Forum for Science, Industry and Business

Sponsored by:     3M 
Search our Site:

 

Quantum Simulator for Complex Electronic Materials

05.12.2008
Researchers from MPQ, Mainz, Cologne and Jülich simulate complex electronic insulator with ultracold atoms in artificial crystals of light

The design of new materials with specific properties is a difficult and important challenge in physics and chemistry. Nobel Prize winner Richard P. Feynman in 1982 therefore suggested to build a "quantum simulator" in order to understand and predict the properties of complex materials by simulating them using an artificial, but highly controllable different quantum system. In the latest issue of the journal Science a team of scientists led by Prof. Immanuel Bloch, director at MPQ and chair of physics at the Johannes Gutenberg Universität of Mainz show how to simulate the properties of electrons in a real crystal by using ultracold atoms trapped in an artificial crystal formed by interfering laser beams - a so called optical lattice. The researchers from the University of Mainz, the University of Cologne and the Forschungszentrum Jülich succeeded in demonstrating one of the most dramatic effects of the electron-electron repulsion: When the interactions between the electrons get too strong, a metal can suddenly become insulating. The resulting so-called Mott-insulator is probably the most important example of a strongly correlated state in condensed matter physics, and it is a natural starting point for the investigation of quantum magnetism. In addition, high temperature superconductivity is found to arise in close proximity to it.


An artists impression of the fermionic Mott insulating state: Due to the dominating repulsive interaction every lattice site is occupied by exactly one atom. The different colors indicate different spin states. Universität Mainz

"Atoms in an optical lattice are a nearly perfect quantum simulator for electrons in a solid, as they offer a very flexible model-system in a clean and well-controlled environment" explains Ulrich Schneider from the University of Mainz. Investigating complex materials and high temperature superconductors is difficult because of the presence of disorder and many competing interactions in the real crystalline materials. "This makes it difficult to identify the role of specific interactions and, in particular, to decide whether repulsive interactions between fermions alone can explain high temperature superconductivity" says Prof. Bloch.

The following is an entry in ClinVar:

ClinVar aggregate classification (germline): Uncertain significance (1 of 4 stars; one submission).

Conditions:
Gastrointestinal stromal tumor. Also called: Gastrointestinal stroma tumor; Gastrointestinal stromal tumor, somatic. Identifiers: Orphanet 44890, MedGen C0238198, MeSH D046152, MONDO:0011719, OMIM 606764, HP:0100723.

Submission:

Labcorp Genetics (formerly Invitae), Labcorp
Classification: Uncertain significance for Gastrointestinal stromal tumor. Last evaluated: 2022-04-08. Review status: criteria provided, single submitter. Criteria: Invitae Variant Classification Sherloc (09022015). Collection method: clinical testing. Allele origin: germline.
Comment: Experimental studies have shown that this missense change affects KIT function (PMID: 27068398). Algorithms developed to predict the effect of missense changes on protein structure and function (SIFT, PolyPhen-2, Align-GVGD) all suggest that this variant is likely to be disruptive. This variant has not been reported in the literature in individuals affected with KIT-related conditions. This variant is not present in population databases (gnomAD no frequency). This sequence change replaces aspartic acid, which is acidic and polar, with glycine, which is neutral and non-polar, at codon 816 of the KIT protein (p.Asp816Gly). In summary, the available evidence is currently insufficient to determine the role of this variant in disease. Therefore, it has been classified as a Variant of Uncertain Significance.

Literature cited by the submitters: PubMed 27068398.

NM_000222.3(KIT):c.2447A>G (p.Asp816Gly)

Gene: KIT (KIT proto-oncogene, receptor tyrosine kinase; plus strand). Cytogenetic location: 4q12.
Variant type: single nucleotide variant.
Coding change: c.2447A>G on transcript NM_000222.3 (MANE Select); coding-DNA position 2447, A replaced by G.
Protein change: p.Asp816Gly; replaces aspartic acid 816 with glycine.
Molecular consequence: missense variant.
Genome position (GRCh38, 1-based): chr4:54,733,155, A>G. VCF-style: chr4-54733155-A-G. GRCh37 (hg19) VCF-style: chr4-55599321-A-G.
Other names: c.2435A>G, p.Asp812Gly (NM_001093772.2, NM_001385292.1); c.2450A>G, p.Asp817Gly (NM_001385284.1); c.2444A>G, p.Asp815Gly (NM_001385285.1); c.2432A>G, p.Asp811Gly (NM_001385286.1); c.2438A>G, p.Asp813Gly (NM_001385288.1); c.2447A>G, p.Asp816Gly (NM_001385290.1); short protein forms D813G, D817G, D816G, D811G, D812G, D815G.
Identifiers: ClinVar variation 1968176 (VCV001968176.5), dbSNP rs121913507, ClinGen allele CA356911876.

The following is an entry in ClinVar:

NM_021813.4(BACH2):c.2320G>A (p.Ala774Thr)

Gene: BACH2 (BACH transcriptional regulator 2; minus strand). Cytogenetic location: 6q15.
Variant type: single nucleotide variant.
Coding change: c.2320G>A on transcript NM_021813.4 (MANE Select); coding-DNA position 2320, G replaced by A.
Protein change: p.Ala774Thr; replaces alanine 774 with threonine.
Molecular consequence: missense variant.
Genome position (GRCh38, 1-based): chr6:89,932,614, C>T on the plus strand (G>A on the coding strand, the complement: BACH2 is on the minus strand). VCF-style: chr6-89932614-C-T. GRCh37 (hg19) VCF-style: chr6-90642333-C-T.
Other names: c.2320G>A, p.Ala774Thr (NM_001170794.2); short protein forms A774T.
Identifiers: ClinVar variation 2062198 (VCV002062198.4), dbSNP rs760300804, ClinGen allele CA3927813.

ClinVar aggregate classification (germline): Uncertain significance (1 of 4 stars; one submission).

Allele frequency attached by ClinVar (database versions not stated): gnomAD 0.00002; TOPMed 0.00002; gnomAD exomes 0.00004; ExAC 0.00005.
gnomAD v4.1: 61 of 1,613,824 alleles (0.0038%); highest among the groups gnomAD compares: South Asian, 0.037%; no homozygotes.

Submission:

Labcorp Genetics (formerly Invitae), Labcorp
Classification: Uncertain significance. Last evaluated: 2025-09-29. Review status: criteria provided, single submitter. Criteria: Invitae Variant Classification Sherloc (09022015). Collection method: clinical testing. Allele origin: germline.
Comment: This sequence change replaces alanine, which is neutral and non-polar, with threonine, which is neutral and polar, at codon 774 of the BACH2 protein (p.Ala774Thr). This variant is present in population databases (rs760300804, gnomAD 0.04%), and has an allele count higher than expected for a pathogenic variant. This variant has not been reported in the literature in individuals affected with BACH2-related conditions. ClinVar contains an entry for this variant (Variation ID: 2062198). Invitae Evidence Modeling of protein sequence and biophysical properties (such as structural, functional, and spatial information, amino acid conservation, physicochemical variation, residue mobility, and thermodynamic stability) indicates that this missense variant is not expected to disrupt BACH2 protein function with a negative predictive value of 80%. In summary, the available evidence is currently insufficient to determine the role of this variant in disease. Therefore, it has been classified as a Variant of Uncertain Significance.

In the experiment, a gas of potassium atoms is first cooled down to almost zero temperature. Subsequently, an optical lattice is created by overlapping several laser beams. To the atoms, the resulting standing-wave laser field appears as a regular crystal of tens of thousands of individual micro-traps, similar to an array of optical tweezers. The ultracold atoms, which assume the role of electrons in real solids, will line up at the nodes of this standing-wave field.

By investigating the behaviour of the atoms under compression and increasing interaction strength, and thereby measuring their compressibility, the experimentalists have been able to controllably switch the system between metallic and insulating states of matter and find evidence for a Mott-insulating phase within the quantum gas of fermionic atoms. In such a Mott insulating phase, the repulsive interactions between the atoms force them to order one-by-one into the regular lattice structure.

The observation of the fermionic Mott-insulator in the context of optical lattices opens up a new possibility to simulate and study strongly correlated states and related phenomena. This is affirmed by the excellent agreement achieved in comparing the experiment with theoretical calculations of modern condensed matter theory performed in Cologne and Jülich, which included extensive simulations on the Jülich based supercomputer system JUGENE. [I.B.]

Original publication:

U. Schneider, L. Hackermüller, S. Will, Th. Best, and I. Bloch,
T.A. Costi, R.W. Helmes, D. Rasch, and A. Rosch
"Metallic and Insulating Phases of Repulsively Interacting Fermions in a 3D Optical Lattice"

Science, 5th December 2008

More information and picture gallery:
www.quantum.physik.uni-mainz.de/bec
Contact:
Prof. Dr. Immanuel Bloch
Max-Planck-Institut für Quantenoptik
Hans-Kopfermann-Str. 1
D-85748 Garching, Deutschland
Phone: (+ 49 89) 32905 - 238
Fax: (+ 49 89) 32905 - 760
E-mail: immanuel.bloch[a]